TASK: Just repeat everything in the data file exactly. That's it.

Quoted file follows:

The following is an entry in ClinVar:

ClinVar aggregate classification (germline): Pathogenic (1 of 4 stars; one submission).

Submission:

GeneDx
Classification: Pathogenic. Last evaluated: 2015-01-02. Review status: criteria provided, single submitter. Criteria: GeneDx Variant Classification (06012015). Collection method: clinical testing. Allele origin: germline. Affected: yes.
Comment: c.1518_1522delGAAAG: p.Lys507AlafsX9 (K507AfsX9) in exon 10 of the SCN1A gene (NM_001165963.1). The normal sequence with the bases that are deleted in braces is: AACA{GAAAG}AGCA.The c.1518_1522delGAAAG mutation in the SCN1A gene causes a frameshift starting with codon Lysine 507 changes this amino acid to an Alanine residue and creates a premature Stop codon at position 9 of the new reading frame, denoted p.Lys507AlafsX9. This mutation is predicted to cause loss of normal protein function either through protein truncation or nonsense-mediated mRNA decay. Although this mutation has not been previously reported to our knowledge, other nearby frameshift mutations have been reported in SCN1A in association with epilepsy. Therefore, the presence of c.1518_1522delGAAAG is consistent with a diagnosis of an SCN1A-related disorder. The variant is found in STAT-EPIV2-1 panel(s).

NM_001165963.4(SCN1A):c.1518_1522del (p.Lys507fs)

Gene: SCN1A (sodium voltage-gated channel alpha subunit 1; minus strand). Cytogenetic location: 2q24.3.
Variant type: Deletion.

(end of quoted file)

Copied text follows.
The following is an entry in ClinVar:

ClinVar aggregate classification (germline): Pathogenic (1 of 4 stars; one submission).

Submission:

GeneDx
Classification: Pathogenic. Last evaluated: 2015-01-02. Review status: criteria provided, single submitter. Criteria: GeneDx Variant Classification (06012015). Collection method: clinical testing. Allele origin: germline. Affected: yes.
Comment: c.1518_1522delGAAAG: p.Lys507AlafsX9 (K507AfsX9) in exon 10 of the SCN1A gene (NM_001165963.1). The normal sequence with the bases that are deleted in braces is: AACA{GAAAG}AGCA.The c.1518_1522delGAAAG mutation in the SCN1A gene causes a frameshift starting with codon Lysine 507 changes this amino acid to an Alanine residue and creates a premature Stop codon at position 9 of the new reading frame, denoted p.Lys507AlafsX9. This mutation is predicted to cause loss of normal protein function either through protein truncation or nonsense-mediated mRNA decay. Although this mutation has not been previously reported to our knowledge, other nearby frameshift mutations have been reported in SCN1A in association with epilepsy. Therefore, the presence of c.1518_1522delGAAAG is consistent with a diagnosis of an SCN1A-related disorder. The variant is found in STAT-EPIV2-1 panel(s).

NM_001165963.4(SCN1A):c.1518_1522del (p.Lys507fs)

Gene: SCN1A (sodium voltage-gated channel alpha subunit 1; minus strand). Cytogenetic location: 2q24.3.
Variant type: Deletion.